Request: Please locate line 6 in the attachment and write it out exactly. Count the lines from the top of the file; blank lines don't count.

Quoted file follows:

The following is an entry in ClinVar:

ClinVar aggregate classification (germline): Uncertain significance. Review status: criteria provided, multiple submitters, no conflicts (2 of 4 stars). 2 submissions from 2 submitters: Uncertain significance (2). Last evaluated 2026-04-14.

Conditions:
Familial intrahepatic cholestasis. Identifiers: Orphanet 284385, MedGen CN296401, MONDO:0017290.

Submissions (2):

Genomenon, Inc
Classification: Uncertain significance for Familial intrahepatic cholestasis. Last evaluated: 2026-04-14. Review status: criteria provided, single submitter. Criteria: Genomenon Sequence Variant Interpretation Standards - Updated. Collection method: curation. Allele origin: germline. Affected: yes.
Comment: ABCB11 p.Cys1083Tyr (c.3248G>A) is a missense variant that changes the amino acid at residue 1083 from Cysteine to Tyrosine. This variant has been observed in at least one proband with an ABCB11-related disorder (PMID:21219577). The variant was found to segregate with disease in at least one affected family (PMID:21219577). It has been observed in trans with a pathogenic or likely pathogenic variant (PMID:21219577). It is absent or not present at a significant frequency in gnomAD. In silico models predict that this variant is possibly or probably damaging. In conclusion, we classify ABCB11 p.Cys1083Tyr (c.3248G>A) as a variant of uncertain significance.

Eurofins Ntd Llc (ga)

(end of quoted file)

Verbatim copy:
Genomenon, Inc